At Home in Our Hearts

God answers our cry of hiraeth through the centuries with the arrival of Jesus in the fullness of time (Galatians 4:4). The Son of God wanted to be with us so much that he took up flesh and blood and “pitched his tent” among us (John 1:14). Each time the news is told and believed, the Holy Spirit pours into a heart a home-cry that now has a name. “God has sent the Spirit of his Son into our hearts, crying, ‘Abba! Father!’” (Galatians 4:6). We get to taste his presence now even as we anticipate our full arrival. It’s as if the triune God says to us, “I am your God, and you are my child. You will come home to me, no matter where you are or what you are going through. For in the end, I make all things new.”

This Jesus, who arrived in our midst at Christmas, grew up to be the man called a “friend of sinners” (Luke 7:34). They meant it pejoratively, but we know it as a precious title of our Redeemer. Jesus, our brother in shared humanity, is yet the friend “who sticks closer than a brother” (Proverbs 18:24). Because he is also the heart of our own heart. The true home-maker.

This Advent, we can imagine this child, this God with us, and how much he must love us to bring elusive Home down to us. Then, we can pour our hearts more fully into the carols we sing. We can love him more as we worship him more. We can read all the great Christmas texts. We can follow the golden thread of his home-creating promises. We can be moved to offer him the Christmas present of our enthusiastically wanting to keep his word day by day. These are the ways into a magnificent promise Jesus made: “If anyone loves me, he will keep my word, and my Father will love him, and we will come to him and make our home with him” (John 14:23).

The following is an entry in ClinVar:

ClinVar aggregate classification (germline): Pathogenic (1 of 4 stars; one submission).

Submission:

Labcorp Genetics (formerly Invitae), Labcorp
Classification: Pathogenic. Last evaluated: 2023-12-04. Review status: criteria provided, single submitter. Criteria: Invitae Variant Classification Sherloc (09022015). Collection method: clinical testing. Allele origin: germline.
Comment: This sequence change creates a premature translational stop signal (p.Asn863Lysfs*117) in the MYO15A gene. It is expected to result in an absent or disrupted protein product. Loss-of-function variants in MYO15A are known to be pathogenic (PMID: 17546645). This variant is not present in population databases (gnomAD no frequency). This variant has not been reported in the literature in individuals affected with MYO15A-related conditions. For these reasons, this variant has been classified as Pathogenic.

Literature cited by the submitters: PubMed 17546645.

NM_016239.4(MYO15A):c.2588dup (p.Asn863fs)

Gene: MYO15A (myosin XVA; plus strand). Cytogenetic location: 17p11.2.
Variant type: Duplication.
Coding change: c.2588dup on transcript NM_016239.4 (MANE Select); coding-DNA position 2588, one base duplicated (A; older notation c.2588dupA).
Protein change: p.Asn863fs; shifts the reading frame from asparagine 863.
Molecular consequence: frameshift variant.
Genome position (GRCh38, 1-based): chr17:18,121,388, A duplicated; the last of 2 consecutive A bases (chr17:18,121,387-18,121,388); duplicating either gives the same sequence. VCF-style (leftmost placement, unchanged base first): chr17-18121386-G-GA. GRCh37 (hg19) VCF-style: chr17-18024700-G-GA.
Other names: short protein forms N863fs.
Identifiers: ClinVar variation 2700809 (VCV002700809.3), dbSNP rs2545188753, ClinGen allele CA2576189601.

Our Homecoming Song

The hiraeth will cry for home through us all our earthly days. But when we know where that cry directs us, our pining does not leave us bereft. For we know we have a friend, our brother Jesus, who has secured our passage home. His Spirit sings through us right now. The hiraeth is a homecoming song and unites us to our fellow travelers in a communion deeper than we may ever have known before.

Behold, the dwelling place of God is with man! Home has come into the ruin and opened the garden to us once more.

Jesus, Only Jesus: What ‘Christ Alone’ Really Means

It’s just Jesus. In Christ is all we get from God. Nothing more. Nothing other. He is the answer to our every need.

Does that disappoint you? Were you hoping for something newer? Or easier? Or cooler? Sorry, it’s just Jesus. He is who God is and all God gives us comes in and through him. Maybe that seems like dull news. But as we consider the great Reformation motto “Christ alone,” I hope to thrill you.

This one man who walked the earth long ago still lives. He interacts with us. He lifts away the blanket of guilt and blows the breeze of forgiveness. He fills in the yawning loneliness with a warm presence that will not leave us. He directs our wandering lives to eternally meaningful service. He calls us out of our endless self-loop to an abundant life of love. Just Jesus is a sky full of stars more than we can count. We can never reach the end of the beauty and mystery that awaits exploration. There’s always more.

Recovering Christ

The hallmarks of the Reformation are often expressed in five solas, five “only’s” that needed to be recovered to get Christians reconnected to the Savior. The first sola is Christ alone. All of our salvation, including our justification, comes from Christ Jesus, not from anyone or anything else.

“‘Just Jesus’ is a sky full of stars more than we can count.”

The Reformers labored to express what Christ alone meant in the context of the heavy-handed, burdensome requirements of the medieval church. The church had bottled Christ like a commodity. They had hidden him from the view of ordinary believers. But the recovery of Christ alone as the free gift of God for our justification cracked through those barriers and gave Jesus back to his people.